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Social Contacts and Occupational Choice

  • Javier Suarez
  • Samuel Bentolila
  • Claudio Michelacci

Social contacts help workers to find jobs, but those jobs need not be in the occupations where workers are most productive. Hence social contacts can generate mismatch between a worker's occupational choice and his comparative productive advantage. Thus economies with dense social networks can exhibit apparently low labor force quality and, as a result, low returns to firms' investment and depressed aggregate productivity. We employ US and European data for the 1990's to test the key prediction that social contacts distort workers' occupational choices in a direction that reduces their apparent productivity. We find that the use of social contacts helps find jobs one to two months sooner but leads to individual wage discounts of 5\% to 7\% and produces negative externalities on aggregate productivity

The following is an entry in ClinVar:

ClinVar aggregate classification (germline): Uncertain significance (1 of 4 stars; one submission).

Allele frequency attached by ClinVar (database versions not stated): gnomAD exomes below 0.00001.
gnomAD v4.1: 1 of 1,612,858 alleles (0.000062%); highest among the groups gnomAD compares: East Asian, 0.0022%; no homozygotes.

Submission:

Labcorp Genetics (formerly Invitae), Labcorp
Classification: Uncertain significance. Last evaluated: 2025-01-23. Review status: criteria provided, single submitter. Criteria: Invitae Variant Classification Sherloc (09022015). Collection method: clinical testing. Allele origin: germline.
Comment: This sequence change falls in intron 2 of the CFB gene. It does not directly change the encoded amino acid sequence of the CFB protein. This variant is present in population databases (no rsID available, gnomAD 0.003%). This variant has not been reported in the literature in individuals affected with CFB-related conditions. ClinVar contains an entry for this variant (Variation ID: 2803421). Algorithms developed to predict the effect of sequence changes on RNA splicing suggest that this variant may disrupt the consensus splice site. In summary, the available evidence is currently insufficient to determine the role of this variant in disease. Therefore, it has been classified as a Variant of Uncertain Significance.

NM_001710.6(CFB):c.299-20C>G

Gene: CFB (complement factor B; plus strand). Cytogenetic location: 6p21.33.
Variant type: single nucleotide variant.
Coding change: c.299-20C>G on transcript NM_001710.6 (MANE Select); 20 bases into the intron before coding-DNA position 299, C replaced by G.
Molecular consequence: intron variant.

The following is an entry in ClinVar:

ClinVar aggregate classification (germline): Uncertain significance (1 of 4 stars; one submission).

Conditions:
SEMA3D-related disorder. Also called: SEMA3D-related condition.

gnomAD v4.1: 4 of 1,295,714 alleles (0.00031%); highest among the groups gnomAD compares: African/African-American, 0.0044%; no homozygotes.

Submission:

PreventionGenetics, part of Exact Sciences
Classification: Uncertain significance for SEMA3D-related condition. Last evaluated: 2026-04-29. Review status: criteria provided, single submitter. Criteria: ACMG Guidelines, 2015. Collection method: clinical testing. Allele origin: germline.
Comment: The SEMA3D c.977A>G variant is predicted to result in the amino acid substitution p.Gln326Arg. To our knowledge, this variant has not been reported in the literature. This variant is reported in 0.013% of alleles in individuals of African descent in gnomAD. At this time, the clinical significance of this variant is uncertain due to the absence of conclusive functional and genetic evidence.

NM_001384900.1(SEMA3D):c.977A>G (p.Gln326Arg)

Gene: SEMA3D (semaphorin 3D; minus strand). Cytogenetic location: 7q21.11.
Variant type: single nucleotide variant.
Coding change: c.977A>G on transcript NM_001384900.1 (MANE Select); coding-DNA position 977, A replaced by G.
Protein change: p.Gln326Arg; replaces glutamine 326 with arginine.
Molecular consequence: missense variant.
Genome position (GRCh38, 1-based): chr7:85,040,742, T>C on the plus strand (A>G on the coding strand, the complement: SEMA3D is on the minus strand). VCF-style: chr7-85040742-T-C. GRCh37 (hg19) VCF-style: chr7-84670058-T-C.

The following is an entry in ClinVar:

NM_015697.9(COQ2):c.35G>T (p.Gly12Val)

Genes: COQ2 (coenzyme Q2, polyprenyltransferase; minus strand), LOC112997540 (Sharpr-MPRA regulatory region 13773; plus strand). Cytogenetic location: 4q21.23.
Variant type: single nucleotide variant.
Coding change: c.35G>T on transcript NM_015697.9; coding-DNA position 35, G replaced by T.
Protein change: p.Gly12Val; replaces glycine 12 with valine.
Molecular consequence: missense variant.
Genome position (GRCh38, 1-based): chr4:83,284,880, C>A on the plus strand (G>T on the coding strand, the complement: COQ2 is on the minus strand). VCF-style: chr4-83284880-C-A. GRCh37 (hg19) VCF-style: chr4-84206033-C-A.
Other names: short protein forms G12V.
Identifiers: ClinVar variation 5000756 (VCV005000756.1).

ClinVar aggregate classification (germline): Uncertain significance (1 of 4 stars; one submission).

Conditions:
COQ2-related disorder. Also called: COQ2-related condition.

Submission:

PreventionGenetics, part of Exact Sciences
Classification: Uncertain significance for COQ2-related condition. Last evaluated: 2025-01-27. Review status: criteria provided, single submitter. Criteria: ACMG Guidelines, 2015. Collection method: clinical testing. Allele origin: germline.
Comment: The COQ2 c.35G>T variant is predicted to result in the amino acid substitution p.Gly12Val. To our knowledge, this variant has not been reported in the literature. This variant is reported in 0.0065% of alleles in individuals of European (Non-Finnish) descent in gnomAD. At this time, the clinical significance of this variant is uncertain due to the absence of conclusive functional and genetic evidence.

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Paper provided by Society for Economic Dynamics in its series 2004 Meeting Papers with number 593.

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Date of creation: 2004
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Handle: RePEc:red:sed004:593
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  16. Luigi Pistaferri, 1999. "Informal Networks in the Italian Labor Market," Giornale degli Economisti, GDE (Giornale degli Economisti e Annali di Economia), Bocconi University, vol. 58(3-4), pages 355-375, December.
  17. Montgomery, James D, 1991. "Social Networks and Labor-Market Outcomes: Toward an Economic Analysis," American Economic Review, American Economic Association, vol. 81(5), pages 1407-18, December.
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